Music » Local Music

Cibo Matto


An irresistible stew of funk, hip hop, hardcore, melody and fractured pop, Miho Hatori and Yuka Honda of Cibo Matto slice and dice samples and rhythms like master sound chefs. The two Japanese-born women met up in New York when they played in a punk band called Leitoh Lychee, which translates to “frozen lychee nut.” In 1994, they formed Cibo Matto — an Italian phrase meaning “food madness” — and continued in the food-obsessed vein with the Warner Bros. release of Viva! La Woman, featuring songs such as “Birthday Cake,” “Know Your Chicken” and “Beef Jerky.” They hooked up with Sean Lennon, percussionist Duma Love and drummer Timo Ellis for 1999’s Stereotype A., a layered, undulating, funk-fire odyssey. Since then, Hatori and Honda been involved in countless cool projects, including a hip-hop version of John Zorn’s game piece, Cobra. Through Sept. 10, they’re featured in Volume: Bed of Sound, an installation curated by Elliot Sharp and Alanna Heiss where 60 sound artists — including Sonic Youth, Laurie Anderson, Arto Lindsay and Ornette Coleman — are experienced through headphones on a large futon bed at the Henry Art Gallery in Seattle. They’ll spice up the Concert of Colors with a melting pot of tantalizing, danceable, sample-delic sci-fi sound scapes.

Cibo Matto performs Sunday, July 15, at 5 p.m. on the Main Stage at Chene Park in downtown Detroit (at Atwater and Chene, on the Detroit River). The official concert schedule can be found at

Be sure to check out the rest of MT's special features in celebration of the Concert of Colors:

  • "Mixing the waters" — An introduction to the Concert of Colors (and some of the artists performing there), where exotic world sounds mingle and flow across boundaries and borders.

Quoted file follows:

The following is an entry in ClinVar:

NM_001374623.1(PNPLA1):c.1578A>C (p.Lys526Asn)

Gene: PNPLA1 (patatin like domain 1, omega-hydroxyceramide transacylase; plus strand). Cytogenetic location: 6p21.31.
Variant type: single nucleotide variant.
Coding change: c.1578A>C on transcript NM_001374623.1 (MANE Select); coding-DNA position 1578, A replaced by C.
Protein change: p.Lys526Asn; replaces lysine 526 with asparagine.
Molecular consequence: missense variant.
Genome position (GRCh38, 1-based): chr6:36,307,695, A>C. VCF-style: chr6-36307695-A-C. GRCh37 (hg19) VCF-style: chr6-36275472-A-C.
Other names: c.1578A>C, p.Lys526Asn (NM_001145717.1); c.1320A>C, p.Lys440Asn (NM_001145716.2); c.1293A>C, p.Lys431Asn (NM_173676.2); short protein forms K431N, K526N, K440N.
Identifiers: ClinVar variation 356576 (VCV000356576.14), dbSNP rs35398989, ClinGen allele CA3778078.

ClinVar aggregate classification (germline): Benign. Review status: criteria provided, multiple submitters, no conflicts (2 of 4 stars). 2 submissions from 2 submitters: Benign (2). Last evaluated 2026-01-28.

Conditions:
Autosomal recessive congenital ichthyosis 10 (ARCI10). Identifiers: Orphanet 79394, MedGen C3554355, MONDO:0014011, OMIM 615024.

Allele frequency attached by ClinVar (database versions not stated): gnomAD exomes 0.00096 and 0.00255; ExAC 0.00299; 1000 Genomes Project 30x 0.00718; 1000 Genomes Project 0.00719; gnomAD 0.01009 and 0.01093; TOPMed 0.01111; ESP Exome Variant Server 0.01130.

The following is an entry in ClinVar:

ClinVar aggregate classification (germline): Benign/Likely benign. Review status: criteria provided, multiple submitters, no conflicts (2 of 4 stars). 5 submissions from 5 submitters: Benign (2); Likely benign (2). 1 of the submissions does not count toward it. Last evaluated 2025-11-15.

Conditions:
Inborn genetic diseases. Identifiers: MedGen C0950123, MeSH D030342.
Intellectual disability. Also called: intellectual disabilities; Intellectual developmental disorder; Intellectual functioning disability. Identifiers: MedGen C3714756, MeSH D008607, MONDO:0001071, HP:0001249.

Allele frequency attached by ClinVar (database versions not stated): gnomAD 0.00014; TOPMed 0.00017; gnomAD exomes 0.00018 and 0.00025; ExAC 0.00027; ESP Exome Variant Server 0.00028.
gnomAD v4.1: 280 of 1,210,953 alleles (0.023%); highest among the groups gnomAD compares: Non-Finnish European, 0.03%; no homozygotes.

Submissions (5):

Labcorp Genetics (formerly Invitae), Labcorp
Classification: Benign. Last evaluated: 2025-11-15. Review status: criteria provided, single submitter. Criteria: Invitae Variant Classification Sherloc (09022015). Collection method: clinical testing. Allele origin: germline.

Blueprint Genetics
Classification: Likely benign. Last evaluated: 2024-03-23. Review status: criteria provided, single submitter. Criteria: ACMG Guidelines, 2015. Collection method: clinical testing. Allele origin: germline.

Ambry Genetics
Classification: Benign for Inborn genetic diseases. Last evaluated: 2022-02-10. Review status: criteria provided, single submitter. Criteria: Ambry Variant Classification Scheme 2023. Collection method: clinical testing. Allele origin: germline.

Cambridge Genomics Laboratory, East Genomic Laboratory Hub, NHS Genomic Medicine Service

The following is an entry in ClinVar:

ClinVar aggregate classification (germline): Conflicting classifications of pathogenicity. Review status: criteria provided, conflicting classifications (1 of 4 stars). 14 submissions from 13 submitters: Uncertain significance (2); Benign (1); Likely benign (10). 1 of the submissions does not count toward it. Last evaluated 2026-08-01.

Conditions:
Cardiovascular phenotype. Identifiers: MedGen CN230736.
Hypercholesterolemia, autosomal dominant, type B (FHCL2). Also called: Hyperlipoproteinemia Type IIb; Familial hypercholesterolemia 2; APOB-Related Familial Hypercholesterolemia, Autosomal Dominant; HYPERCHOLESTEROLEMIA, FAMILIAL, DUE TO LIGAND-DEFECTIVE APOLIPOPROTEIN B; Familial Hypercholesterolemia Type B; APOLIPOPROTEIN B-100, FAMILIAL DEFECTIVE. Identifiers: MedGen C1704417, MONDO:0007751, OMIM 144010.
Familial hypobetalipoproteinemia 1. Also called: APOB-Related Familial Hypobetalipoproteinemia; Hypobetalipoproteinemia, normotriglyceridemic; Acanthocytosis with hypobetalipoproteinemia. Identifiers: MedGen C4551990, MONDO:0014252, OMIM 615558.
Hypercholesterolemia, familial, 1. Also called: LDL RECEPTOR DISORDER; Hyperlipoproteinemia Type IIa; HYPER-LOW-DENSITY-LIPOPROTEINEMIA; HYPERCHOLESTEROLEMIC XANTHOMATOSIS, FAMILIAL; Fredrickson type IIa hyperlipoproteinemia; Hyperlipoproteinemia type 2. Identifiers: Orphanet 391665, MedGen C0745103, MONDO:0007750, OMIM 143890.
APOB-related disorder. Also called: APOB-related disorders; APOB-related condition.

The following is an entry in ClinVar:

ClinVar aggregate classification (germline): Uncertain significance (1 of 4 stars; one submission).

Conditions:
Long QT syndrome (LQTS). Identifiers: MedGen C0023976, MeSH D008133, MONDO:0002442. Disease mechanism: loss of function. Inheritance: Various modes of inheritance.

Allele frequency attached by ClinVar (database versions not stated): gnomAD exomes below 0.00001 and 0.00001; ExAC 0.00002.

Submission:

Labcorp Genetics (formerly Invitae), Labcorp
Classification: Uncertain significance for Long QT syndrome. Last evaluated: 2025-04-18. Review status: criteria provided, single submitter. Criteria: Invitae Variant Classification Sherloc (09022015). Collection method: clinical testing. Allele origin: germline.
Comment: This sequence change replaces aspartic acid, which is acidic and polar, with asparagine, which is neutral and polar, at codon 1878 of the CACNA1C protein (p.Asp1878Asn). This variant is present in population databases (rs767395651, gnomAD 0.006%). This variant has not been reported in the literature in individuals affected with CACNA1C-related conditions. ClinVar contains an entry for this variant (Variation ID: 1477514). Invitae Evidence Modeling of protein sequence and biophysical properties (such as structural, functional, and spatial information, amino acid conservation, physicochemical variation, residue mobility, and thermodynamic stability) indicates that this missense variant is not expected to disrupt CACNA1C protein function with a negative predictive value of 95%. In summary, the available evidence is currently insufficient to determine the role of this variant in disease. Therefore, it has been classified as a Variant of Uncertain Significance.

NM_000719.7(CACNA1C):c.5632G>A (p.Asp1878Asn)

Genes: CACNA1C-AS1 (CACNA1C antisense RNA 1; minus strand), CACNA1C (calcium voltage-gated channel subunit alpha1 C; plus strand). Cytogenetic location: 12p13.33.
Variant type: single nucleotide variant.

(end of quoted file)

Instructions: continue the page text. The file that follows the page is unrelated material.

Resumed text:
• Amina — Defying categorization, this Tunisian Parisienne’s sensual and tender voice seems at ease floating between the worlds of drum and bass, jungle, Asian and traditional West African beats.
  • Burnt Sugar — Having updated Miles Davis’ Bitches Brew with a multilayered mix of electric, dreamy funk, this ever-evolving jazz-session collective just keeps getting deeper.
  • Cheb Mami — An Algerian native whose return to the desert breaks musical borders. Sting calls him “one of the greatest voices in world music today.”
  • Lágbájá — A colorful, enigmatic post-Fela phenomenon, mixing elements of Afrobeat and drumming with Western pop twists.
  • Lo´ Jo — A French group that brings Europe and Africa together with the sweet strains of a seductive dance ... a musical trance.
  • Los Lobos — Quintessentially American, this long-lived East Los Angeles-based combo mixes rock, ranchera and more with an authenticity that can never be questioned.
  • Poncho Sanchez — This Latin-jazz bandleader extraordinaire keeps the Cal Tjader flame alive with his Afro-Cuban pulsations.

Melissa Giannini covers the metro-Detroit music scene for the Metro Times. E-mail her at

We welcome readers to submit letters regarding articles and content in Detroit Metro Times. Letters should be a minimum of 150 words, refer to content that has appeared on Detroit Metro Times, and must include the writer's full name, address, and phone number for verification purposes. No attachments will be considered. Writers of letters selected for publication will be notified via email. Letters may be edited and shortened for space.

Email us at

Support Local Journalism.
Join the Detroit Metro Times Press Club

Local journalism is information. Information is power. And we believe everyone deserves access to accurate independent coverage of their community and state. Our readers helped us continue this coverage in 2020, and we are so grateful for the support.

Help us keep this coverage going in 2021. Whether it's a one-time acknowledgement of this article or an ongoing membership pledge, your support goes to local-based reporting from our small but mighty team.

Join the Metro Times Press Club for as little as $5 a month.